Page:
TALK TALK Living in another world CD. 19 minute single. Progressive / Art Rock. Check video

£7.77

In stock

Description

Talk Talk – Living In Another World
Label: Parlophone – CDR 6282, Parlophone  20 4213 2
Format: CD, Single
Country: UK
Released: Dec 1991
Genre: Electronic, Rock, Folk Rock, Synth-pop
Tracklist:
1 Living In Another World (Edit)4:42
Producer Tim Friese-Greene, Remix Julian Mendelsohn
2 Living In Another World (Mendelsohn Remix) 10:54
Producer Tim Friese-Greene, Remix Julian Mendelsohn
3 Living In Another World (Live) 4:19
Mixed By Tim Friese-Greene

Written-By M. Hollis*, T. Friese-Greene*

Tracks 1 & 2 (P) 1986, track 3 (P) 1991. The copyright of this sound recording is owned by EMI Records Ltd.
(C) 1991. EMI Records Ltd.
“Living In Another World” (published by) Island Music / Zomba Music Publishing Ltd.
Made in Uk.
Durations do not appear on release.
Slim jewelcase.
Barcode (Scanned): 5099920421328
Barcode (Text): 5 099920 421328
Other: 20 4213 2
Other: BIEM/MCPS


Living in Another World” is a song by British band Talk Talk. It was recorded for the band’s 1986 album The Colour of Spring and was the second single from the album, making the top 40 in Germany, Switzerland, the Netherlands and Flanders

The track was one of those selected to promote contentious 1991 remix album History Revisited. The artwork for the single was supplied by James Marsh.

The song has been noted for its cyclical musical structure. Kenny Anderson, aka King Creosote: “I never tire of [the song], and yet I don’t quite understand how they managed to make it sound like a musical version of that famous Escher staircase. Songwriter Mark Hollis was inspired by the modal jazz of Miles Davis. In an interview on the italian TV in 1987, Hollis explained that the studies of Jean-Paul Sartre inspired the lyrics.

The illustration for the song continued the “moth” theme developed by James Marsh for the Colour of Spring album and singles. It was the only painting in the series to have pre-existed, having been created by Marsh for his first book. It appeared opposite a verse entitled “Tiger Moth”.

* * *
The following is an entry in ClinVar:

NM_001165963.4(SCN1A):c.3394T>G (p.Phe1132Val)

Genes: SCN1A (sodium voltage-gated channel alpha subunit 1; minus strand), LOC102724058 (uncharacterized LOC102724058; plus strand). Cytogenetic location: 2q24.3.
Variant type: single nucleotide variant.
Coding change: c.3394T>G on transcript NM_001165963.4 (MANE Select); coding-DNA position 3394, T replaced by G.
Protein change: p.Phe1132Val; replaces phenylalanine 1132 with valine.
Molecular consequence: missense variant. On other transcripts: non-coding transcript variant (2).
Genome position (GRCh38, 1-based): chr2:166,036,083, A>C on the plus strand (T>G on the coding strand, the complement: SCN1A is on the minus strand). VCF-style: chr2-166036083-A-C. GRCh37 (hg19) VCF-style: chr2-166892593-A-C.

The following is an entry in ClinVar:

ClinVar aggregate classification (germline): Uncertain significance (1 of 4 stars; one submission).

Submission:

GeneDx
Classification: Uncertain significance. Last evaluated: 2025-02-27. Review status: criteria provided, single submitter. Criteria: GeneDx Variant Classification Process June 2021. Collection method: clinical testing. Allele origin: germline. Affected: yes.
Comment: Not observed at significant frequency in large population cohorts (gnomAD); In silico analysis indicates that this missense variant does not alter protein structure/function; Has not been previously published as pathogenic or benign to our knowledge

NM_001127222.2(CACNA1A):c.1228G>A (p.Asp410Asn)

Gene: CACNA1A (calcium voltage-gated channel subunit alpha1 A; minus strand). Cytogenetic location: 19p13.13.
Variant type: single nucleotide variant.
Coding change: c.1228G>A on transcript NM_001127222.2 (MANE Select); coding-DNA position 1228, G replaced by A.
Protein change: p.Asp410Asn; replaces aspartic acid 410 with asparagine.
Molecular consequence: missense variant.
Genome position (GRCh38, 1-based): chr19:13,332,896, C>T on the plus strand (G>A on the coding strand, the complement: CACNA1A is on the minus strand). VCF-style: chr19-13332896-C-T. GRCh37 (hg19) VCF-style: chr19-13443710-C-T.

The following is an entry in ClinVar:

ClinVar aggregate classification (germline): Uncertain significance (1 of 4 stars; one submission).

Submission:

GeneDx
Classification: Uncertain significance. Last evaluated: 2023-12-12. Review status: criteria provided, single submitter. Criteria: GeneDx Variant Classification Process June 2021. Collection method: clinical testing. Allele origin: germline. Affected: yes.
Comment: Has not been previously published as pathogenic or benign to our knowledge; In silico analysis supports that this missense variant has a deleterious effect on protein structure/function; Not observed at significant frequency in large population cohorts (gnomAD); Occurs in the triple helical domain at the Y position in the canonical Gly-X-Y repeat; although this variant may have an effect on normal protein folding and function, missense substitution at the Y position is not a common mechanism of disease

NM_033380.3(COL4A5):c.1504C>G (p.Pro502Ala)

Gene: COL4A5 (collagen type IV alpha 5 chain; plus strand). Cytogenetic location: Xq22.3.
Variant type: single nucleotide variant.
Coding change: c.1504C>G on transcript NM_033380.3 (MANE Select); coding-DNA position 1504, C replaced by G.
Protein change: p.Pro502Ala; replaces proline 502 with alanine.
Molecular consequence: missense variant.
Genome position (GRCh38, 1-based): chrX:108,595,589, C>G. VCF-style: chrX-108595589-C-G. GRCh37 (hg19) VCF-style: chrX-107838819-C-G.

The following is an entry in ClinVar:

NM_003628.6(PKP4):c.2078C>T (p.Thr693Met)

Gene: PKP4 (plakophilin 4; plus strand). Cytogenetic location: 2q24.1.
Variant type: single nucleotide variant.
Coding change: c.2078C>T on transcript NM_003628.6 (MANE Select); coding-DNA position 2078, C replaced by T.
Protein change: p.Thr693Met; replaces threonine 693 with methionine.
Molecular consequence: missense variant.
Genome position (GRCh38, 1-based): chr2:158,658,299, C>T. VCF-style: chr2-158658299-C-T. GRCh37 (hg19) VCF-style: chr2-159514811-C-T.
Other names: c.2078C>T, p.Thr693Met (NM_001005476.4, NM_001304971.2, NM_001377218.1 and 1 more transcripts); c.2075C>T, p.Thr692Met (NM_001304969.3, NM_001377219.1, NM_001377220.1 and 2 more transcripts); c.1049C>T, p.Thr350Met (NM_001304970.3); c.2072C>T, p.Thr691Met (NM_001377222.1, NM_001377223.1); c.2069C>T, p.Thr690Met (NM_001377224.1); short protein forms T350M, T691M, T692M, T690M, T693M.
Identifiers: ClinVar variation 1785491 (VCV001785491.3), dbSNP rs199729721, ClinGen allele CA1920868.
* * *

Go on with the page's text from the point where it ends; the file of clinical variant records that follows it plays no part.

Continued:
Living in Another World

The Colour of Spring, released in 1986, was a major breakthrough, commercially and artistically. Gone were the synths and the icy bombast. In their place came big, woody textures, an organic sensibility more obviously suited to Hollis’s evocations of shifting seasons and inner change. The pounding, krautrock-on-the-farm groove of Life Is What You Make It delivered the big hit, but nothing signalled the transition quite as magnificently as Living in Another World, the album’s second single.

A surging, seven-minute tour de force, propelled by Steve Winwood’s organ (there’s a definite whiff of Traffic in the album’s headily pastoral aroma), Morris Pert’s percussion and Mark Feltham’s harmonica, the song is a mile high and rising by the time the key change kickstarts the chorus. Hollis is in characteristically wracked form, singing so hard he seems fit to burst as he digs around his romantic and cosmic alienation: “Better parted … speech gets harder/ There’s no sense in writing.” He might be hankering after wide, open, quiet spaces, but the music thrums with verve and vibrancy.


5.0 out of 5 stars     Classic Talk Talk and a non-album B-side to boot!“Living in Another World” was probably the most dance-oriented single off the “Colour of Spring” album; a collection of songs that as a whole marked a shift of Talk Talk from dance-pop towards more serious lyrical and musical content.

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